Karapanou’s Greek never developed from the faux-naif Greek/Voice of the child-heroine of Kassandra. This is one of the principal reasons why the subsequent novels fail, in my view: they attempt to plumb the darkest depths and the seamiest recesses of the adult psyche in the voice of a faux-naif and that just falls flat. Karapanou wrote Kassandra (at least the first eighteen or so pieces) from the gut, so to speak. It was her real voice, her spontaneous child-like (yet psychologically sophisticated and razor-smart) voice. The “literary sophistication” some discern in her is that of someone who listened carefully at literary salons and dinner parties and could pick up whatever she needed to incorporate into her own voice. Karapanou was not a reader. In any language. Not even in Greek. I can attest that she hardly knew English or American literature (she had read a handful of individual works, usually short ones, by a handful of authors who by happenstance had caught her attention and with whom she felt instinctive affinity), and she rarely read newspapers (except occasionally during the junta years). But, as I said she had a marvelous capacity for picking up—information, ideas, trends, ambiguities, flaws in people—their pretensions and hypocrisies and their dissimulation. If her prose (like her conversation) was peppered with gallikoures, anglikoures (frenchisms, englishisms) and Ancient or Biblical Greek it was done entirely with either self-mocking or satirical intent. Anyone frequenting the salons or posh cafes of Kolonaki Square could hear absurdly pretentious—often hilariously daft—snippets of conversation, which Karapanou loved repeating to our mutual delectation, and often copied down. Her satire (just like all her work) had no “ideological” or “political” intent—her mocking of her peers and peer-class is entirely personal, visceral. She had an instinctive radar (a child’s radar?) that could pick up all the absurdity of bourgeois Athenian life: which included of course not merely the social idiocies of her “upper” class but also the artistic, literary, and intellectual pretensions of the tiny circle of cultural illuminati, self-absorbed, mediocre, provincial, envious, and above all, frantic to be translated and recognized outside Greece. Karapanou was a cosmopolitan and knew it and reveled in it; she was a fearless ingenue—and was smart enough to know it and exploit it for all it was worth.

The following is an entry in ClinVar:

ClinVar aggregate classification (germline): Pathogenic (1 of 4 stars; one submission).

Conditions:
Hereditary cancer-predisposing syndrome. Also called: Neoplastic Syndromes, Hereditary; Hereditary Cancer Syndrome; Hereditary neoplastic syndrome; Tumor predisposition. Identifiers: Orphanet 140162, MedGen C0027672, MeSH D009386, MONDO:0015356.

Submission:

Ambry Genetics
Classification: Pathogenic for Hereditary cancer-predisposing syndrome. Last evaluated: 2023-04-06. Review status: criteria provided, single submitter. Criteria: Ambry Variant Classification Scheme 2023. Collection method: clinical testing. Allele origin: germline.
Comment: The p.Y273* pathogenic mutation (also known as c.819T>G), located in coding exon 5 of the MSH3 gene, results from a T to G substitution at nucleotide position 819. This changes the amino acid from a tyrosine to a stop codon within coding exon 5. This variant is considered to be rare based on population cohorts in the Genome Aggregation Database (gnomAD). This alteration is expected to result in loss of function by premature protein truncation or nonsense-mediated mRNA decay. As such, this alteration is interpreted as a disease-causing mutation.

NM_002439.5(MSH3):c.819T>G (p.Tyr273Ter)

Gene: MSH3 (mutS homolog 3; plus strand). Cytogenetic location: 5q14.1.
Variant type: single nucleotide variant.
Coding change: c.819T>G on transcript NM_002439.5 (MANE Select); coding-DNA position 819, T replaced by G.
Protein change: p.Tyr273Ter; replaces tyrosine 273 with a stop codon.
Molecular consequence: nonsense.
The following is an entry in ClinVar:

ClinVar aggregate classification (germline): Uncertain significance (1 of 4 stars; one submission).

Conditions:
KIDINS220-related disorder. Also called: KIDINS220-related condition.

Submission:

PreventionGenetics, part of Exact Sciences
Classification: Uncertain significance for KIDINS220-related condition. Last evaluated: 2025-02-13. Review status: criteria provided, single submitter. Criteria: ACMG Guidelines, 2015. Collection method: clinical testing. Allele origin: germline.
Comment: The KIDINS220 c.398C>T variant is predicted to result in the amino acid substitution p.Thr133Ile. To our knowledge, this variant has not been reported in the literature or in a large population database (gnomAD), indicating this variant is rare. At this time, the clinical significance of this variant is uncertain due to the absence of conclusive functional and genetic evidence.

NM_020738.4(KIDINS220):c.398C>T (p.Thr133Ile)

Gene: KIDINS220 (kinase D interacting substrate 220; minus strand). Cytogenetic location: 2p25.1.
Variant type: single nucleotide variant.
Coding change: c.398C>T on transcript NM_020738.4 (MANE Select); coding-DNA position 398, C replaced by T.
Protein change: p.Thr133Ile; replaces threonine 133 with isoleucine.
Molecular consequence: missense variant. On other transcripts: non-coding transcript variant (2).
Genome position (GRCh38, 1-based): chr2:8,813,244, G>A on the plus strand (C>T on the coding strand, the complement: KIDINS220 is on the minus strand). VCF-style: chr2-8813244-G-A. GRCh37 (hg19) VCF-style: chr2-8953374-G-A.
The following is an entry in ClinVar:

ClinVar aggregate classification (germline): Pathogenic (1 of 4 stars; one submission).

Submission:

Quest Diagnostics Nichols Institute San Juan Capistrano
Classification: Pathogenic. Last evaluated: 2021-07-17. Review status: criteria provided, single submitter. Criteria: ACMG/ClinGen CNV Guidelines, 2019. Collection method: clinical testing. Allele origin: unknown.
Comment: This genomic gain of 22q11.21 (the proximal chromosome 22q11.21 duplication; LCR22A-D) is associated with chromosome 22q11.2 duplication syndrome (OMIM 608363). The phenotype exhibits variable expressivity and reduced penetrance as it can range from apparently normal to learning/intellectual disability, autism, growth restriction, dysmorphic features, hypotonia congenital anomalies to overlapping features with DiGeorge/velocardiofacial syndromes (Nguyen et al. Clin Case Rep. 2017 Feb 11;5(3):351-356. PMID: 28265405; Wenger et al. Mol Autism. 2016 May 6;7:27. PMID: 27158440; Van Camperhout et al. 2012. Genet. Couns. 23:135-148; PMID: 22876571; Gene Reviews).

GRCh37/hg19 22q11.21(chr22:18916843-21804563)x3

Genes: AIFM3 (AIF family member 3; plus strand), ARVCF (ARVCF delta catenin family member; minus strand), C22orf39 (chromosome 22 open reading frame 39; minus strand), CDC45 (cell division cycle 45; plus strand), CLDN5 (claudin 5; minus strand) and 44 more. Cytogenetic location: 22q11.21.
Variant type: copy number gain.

Yes, she was a subverter of her own upper class and its manners—yet ideology and politics, social revolution or literary innovation were never her intent, conscious or unconscious. She simply relished the limited life her mental misfortunes allowed her, lived in it, never ventured beyond it, geographically or psychologically, nor had any interest in doing so. She was content to live day by day, laugh as much as she could at herself as well as the wacky world outside the walls of her apartment, and hope that she could survive till next week.